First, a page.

Thursday, March 7, 2019

Iro Haarla’s Around Again - The Music of Carla Bley (TUM, 2019) ****½

By Eyal Haruveni

Iro Haarla’s Around Again is the second Nordic tribute to influential and prolific American pianist-composer Carla Bley, released in recent years and follows the reeds-piano duo of Fredrik Ljungkvist and Mattias Risberg (And Now The Queen, Lilao, 2016). Haarla, a composer and bandleader in her own right, known for her role as arranger and co-composer of seminal Finnish drummer Edward Vesala work (her late husband), suggests fresh interpretations of Bley’s early compositions, some were covered by the duo of Ljungkvist and Risberg.

Most of Bley’s compositions covered by Haarla’s Around Again were featured on Paul Bley Trio iconic album, Closer (ESP Disk, 1965), described by Haarla as “one of the most important recordings of all time” and Bley as her “favorite pianist”. But Haarla has no intentions to adopt the interpretive perspective of Paul Bley, one of the first musicians to play Carla Bley’s compositions (and her first husband). She comments that Closer and Paul Bley solo piano album Open, To Love (ECM, 1973) made a lasting impression on her as a young student. Haarla enlisted to the recording of The Music of Carla Bley veteran drummer Barry Altschul, who has played in Bley’s Closer and on many other albums of the Paul Bley, in addition to her close partner, double bass player Ulf Krokfors, who initiated this project.

Haarla sheds a new light on some of the most enduring compositions of Carla Bley, somehow more introspective, delicate and thoughtful than the powerful, ubeat and often whimsy, early perspective of Paul Bley. Haarla’s new interpretations sketch Carla Bley, as Haarla herself, as an independent and strong-minded composer that refuses to employ conventional compositional strategies or to subscribe to common genre conventions, a rare phenomena “in the macho world of American jazz”, as Haarla adds. These compositions, recorded in Helsinki in November 2015, were written on just one page of notes or even less, and represents different aspects of Bley’s one-of-her-kind personality - humorous and ironic, restless but playful, dreamy yet determined, open to improvisation and inviting totally different musical personalities. Haarla succeeds to distil the elusive, poetic, haiku-like essence of each of the 12 compositions of Bley, even though she has often chosen a traditional narratives of head-solos-head. She plays with great sensitivity and manages to sound emotional and cerebral at the same time, as she makes these compositions her own but still meditates on their mysteries simultaneously.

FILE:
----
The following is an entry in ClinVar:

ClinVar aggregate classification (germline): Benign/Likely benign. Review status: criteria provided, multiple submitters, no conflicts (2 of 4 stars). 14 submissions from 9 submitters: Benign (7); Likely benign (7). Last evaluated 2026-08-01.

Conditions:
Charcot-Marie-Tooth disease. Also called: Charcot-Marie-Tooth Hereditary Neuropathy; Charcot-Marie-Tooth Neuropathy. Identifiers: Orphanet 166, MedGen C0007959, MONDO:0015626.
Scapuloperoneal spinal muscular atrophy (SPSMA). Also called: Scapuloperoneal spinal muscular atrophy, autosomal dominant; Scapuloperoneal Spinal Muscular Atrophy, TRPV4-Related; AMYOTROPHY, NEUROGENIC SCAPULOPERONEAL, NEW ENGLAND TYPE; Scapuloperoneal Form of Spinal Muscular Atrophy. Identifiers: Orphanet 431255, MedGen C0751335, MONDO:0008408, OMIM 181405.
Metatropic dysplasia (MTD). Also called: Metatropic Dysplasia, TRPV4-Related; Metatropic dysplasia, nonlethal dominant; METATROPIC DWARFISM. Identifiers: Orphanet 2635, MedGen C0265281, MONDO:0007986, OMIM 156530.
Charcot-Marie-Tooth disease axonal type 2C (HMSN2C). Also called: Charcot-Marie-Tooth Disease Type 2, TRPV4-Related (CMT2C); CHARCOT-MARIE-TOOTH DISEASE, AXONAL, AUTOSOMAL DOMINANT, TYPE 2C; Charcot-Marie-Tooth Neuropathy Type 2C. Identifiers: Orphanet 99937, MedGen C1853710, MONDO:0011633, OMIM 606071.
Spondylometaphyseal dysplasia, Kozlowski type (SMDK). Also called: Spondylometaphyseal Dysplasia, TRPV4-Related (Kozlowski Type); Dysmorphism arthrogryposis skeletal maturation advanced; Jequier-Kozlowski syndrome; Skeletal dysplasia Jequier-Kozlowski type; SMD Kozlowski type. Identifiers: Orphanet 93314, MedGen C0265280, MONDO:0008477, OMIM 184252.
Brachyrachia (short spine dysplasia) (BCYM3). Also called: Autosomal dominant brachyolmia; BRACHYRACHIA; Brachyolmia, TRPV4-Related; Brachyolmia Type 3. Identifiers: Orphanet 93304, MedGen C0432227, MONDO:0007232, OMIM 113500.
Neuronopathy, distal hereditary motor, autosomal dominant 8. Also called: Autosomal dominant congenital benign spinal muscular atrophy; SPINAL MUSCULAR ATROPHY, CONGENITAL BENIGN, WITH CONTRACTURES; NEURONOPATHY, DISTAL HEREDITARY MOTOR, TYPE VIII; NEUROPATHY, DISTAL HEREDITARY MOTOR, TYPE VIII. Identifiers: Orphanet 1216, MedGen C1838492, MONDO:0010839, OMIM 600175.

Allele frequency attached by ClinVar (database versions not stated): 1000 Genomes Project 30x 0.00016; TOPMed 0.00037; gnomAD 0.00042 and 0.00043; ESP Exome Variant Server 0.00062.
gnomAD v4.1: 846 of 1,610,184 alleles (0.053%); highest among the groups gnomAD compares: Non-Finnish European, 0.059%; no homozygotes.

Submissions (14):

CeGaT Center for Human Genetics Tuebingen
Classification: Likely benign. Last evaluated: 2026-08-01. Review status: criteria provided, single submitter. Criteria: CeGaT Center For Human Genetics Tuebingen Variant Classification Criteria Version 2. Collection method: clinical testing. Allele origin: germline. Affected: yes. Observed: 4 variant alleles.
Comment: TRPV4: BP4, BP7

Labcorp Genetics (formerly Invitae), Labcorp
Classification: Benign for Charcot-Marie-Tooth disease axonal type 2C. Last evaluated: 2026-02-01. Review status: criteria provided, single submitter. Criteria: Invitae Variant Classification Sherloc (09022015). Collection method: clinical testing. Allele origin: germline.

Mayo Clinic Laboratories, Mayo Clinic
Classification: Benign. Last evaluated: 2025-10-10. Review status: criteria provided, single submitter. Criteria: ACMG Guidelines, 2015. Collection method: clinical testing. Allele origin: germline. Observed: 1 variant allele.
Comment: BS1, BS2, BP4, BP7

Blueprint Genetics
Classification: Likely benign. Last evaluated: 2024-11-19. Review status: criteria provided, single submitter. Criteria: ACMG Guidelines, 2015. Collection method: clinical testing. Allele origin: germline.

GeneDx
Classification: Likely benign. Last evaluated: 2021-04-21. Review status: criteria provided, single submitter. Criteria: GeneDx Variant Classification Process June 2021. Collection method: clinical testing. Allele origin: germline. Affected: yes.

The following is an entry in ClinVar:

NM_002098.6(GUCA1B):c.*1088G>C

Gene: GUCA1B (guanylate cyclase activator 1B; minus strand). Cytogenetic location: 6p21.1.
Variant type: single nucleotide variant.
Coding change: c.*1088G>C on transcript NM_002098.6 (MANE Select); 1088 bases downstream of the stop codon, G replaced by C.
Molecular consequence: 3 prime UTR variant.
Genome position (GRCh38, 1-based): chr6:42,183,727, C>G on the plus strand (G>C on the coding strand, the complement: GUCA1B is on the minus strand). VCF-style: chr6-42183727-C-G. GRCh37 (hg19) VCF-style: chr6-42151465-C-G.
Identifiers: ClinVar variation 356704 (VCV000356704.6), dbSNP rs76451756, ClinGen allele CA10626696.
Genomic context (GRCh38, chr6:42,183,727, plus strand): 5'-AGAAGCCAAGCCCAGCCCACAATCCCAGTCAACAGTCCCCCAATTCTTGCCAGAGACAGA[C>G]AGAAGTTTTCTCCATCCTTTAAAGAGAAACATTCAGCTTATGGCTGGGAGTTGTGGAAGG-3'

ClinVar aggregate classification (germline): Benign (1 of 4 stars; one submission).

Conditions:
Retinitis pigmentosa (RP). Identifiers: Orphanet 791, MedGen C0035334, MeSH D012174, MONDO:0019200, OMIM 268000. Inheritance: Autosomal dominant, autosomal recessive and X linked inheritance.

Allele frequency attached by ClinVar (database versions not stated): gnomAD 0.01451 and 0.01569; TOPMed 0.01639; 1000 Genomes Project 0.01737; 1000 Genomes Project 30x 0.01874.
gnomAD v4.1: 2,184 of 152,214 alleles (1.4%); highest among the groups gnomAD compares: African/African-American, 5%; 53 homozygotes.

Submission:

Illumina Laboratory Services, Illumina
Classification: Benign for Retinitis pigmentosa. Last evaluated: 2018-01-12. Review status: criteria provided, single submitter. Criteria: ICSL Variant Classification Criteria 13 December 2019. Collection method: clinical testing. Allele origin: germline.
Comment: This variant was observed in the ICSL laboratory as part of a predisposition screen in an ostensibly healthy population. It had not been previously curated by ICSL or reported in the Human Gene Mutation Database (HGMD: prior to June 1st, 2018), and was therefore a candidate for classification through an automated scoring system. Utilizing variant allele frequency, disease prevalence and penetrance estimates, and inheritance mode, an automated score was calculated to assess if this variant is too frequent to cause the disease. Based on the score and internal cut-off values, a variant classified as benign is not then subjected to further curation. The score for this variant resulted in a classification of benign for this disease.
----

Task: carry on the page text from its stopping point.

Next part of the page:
Haarla’s Around Again offers a sparse version of “Closer”; contemplative but engaging cover of “Vashkar”; charges the iconic “Ida Lupino” with a strong and transparent, lyrical vein, turns “Olhos De Gato” into a schizophrenic waltz filled with nervous steroids, enjoys an open, playful interplay on “King Korn” and plays “Utviklingssang” as a folk song. “Jesus Maria” that closes this album, one of the earliest compositions of Bley, is performed with reverent, spiritual mode. All these compositions are performed with profound melodic flow and with open senses of time and space. Altschul blends organically into the intimate, conversational and patient interplay of Haarla and Krokfors. His subtle playing always highlight surprising melodic games deep inside Bley’s compositions, as his imaginative solos introduction on ““Olhos De Gato” and “And Now, The Queen”.

The Music of Carla Bley is released with a beautiful art work of Finnish painter Ole Kandelin, insightful liner notes of Haarla, Krokfors and Altschul, an essay on the music of Carla Bley by Amy C. Beal, author of Carla Bley (University of Illinois Press, 2011) and the recorded history of each of Bley’s compositions.

You need such a beautiful gem at your home.

Listen here.

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